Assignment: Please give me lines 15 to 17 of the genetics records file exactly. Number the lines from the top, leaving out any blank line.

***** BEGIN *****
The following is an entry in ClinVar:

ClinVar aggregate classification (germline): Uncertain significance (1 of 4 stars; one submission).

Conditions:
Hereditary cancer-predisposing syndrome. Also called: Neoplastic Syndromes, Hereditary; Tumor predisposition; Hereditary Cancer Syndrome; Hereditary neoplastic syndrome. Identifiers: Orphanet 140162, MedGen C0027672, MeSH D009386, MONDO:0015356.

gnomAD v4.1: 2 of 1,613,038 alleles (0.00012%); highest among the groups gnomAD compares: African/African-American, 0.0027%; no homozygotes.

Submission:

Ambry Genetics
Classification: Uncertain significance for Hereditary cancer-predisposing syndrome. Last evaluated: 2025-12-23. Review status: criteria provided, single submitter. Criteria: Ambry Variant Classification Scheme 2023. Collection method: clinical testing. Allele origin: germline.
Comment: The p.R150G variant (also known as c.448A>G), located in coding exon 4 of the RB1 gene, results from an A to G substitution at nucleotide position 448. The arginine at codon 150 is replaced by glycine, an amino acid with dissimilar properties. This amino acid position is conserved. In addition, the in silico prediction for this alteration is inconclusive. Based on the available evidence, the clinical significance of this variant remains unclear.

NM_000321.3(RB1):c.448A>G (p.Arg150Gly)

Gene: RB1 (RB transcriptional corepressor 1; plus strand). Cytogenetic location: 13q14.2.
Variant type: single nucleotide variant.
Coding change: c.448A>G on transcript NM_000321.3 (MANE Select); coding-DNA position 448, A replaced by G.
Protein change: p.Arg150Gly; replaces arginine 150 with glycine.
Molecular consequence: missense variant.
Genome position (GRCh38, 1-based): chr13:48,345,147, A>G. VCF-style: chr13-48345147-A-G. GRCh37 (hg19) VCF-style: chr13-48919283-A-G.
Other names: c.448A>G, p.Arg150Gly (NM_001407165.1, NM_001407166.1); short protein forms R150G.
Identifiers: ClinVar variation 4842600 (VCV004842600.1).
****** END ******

Molecular consequence: missense variant.
Genome position (GRCh38, 1-based): chr13:48,345,147, A>G. VCF-style: chr13-48345147-A-G. GRCh37 (hg19) VCF-style: chr13-48919283-A-G.
Other names: c.448A>G, p.Arg150Gly (NM_001407165.1, NM_001407166.1); short protein forms R150G.